Smith describes the building as a hotbed of socialism in the thirties. Jack Castieu who established Australia's first socialist magazine Tocson with Bernard O'Dowd also had rooms there. Dalgarno did not separate work and home, life and politics. He moved in to his studio and became involved with another left wing publication 'Strife'. It was in the words of Bernard Smith a revolutionary magazine that sought to enlist art, politics and culture in the battle for a new Australia that would uproot the existing social and economic order of chaotic and tragic individualism.
Disenchanted with the misery and despair of the Depression and the failure of capitalism Dalgarno joined the Australian Communist Party.
It was, according to Smith, a short, if passionate affair his bohemian temperament incompatible with party puritanism.
Dalgarno left Melbourne for the Queensland cane fields, devoting serious time to his painting.. But it was not until 1949 that he left the party.
Like many artists Dalgarno served during the war as a camouflage officer. With peace came recognition and a series of commissions from both unions and corporations to make drawings of industrial life.
Dalagarno also helped found the Studio of Realist Art with James Cant, Dora Chapman, Hal Missinghan and others. He taught drawing and painting at East Sydney Technical College before the Cold War struck and he left Australia for a self imposed exile in Paris and escape into the world of existentialists and surrealists.
From Paris Dalgarno moved to Bombay, India, working as a commercial artist and establishing a lithographic workshop. After the death of his second wife in 1975, he settled in Auckland New Zealand, working as a teacher, painter and graphic designer until his death.
As if to commemorate his final days the Wollongong City Gallery held an exhibition of his drawings and prints in January.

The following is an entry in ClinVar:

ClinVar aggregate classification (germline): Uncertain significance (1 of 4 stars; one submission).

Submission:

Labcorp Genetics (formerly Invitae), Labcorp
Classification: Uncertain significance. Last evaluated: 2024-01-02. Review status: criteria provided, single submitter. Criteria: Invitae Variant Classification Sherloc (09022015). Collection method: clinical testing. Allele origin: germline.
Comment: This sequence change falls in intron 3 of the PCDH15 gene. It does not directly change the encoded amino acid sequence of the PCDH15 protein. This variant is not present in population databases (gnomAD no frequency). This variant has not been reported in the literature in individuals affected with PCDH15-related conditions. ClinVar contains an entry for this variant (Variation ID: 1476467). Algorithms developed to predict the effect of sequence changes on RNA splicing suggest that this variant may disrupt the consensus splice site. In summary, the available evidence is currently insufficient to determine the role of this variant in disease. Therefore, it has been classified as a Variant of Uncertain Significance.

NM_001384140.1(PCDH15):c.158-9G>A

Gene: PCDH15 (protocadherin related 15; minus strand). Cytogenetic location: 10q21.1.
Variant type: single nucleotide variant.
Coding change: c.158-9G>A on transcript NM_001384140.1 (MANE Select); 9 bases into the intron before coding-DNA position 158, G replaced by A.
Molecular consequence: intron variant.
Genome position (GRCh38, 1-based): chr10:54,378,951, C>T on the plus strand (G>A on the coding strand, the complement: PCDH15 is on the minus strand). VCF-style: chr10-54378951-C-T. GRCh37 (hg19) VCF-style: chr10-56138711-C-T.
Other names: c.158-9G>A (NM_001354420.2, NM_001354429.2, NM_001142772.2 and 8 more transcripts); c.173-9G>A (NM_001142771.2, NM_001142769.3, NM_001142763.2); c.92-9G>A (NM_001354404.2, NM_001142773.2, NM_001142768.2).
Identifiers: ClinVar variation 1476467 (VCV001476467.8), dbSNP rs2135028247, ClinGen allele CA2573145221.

Dalgarno's work was also exhibited at established private galleries during his lifetime.
These include a series of paintings of Broken Hill miners at the Rudy Komon Gallery, Sydney (1984), steel workers at the Holdsworth Galleries, Sydney (1986) and shearers at the David Ellis Gallery in 1988.
The Seamen's Union commissioned two series of works from the artist, the first in the early forties and a second in 1991 (see Artists and Rebels on the Waterfront works of art by Roy Dalgarno, Seamen's Journal, July, 1992 & September 1972 & The Seamen's Union of Australia 1872-1972: A History by Brian Fitzpatrick and Rowan J. Cahill). - The early series gives an idea of the lot of the seamen in the coal burning days. They show men crowded together in cramped cabins, at work stoking the fires and swabbing the deck.
'Down the stokehold' (above) presents a little known aspect of the fireman' s lot. Here two men are shown recuperating in the stoke hold under the ventilation shaft. They are hanging on to a strap and gasping for air in between shovelling fuel into the fires of an old coal burning ship.
The only ventilation was from deck, says retired Seamen's Secretary Pat Geraghty. That's if there was any wind. Otherwise the job was all heat and no air. They would have just come away from the open fires. You can see the men are exhausted and stressed, hanging on for any breath of air they can get.
Dalgarno's work has a two fold purpose, wrote Fitzpatrick. Firstly to show the humanity of the men at work, and secondly to account for their militancy by attempting to artistically recreate their working conditions.
"I hope kids will see my paintings as a very strong part of Australian history. People want to see their own country and people", he once told the Melbourne Age.
"What worries me a bit is that it's regarded as old-fashioned.
"But you must be stupid at my age to even contemplate fashion as an alternative to the way you feel. I have seen them all come and go and come back again.
"You only have one life, and what you have to do is realise yourself in the only way you feel is genuine and not through other people's eyes.
"We are programmed enough as it is. I think we have to unprogram ourselves to produce something genuine before we pop off."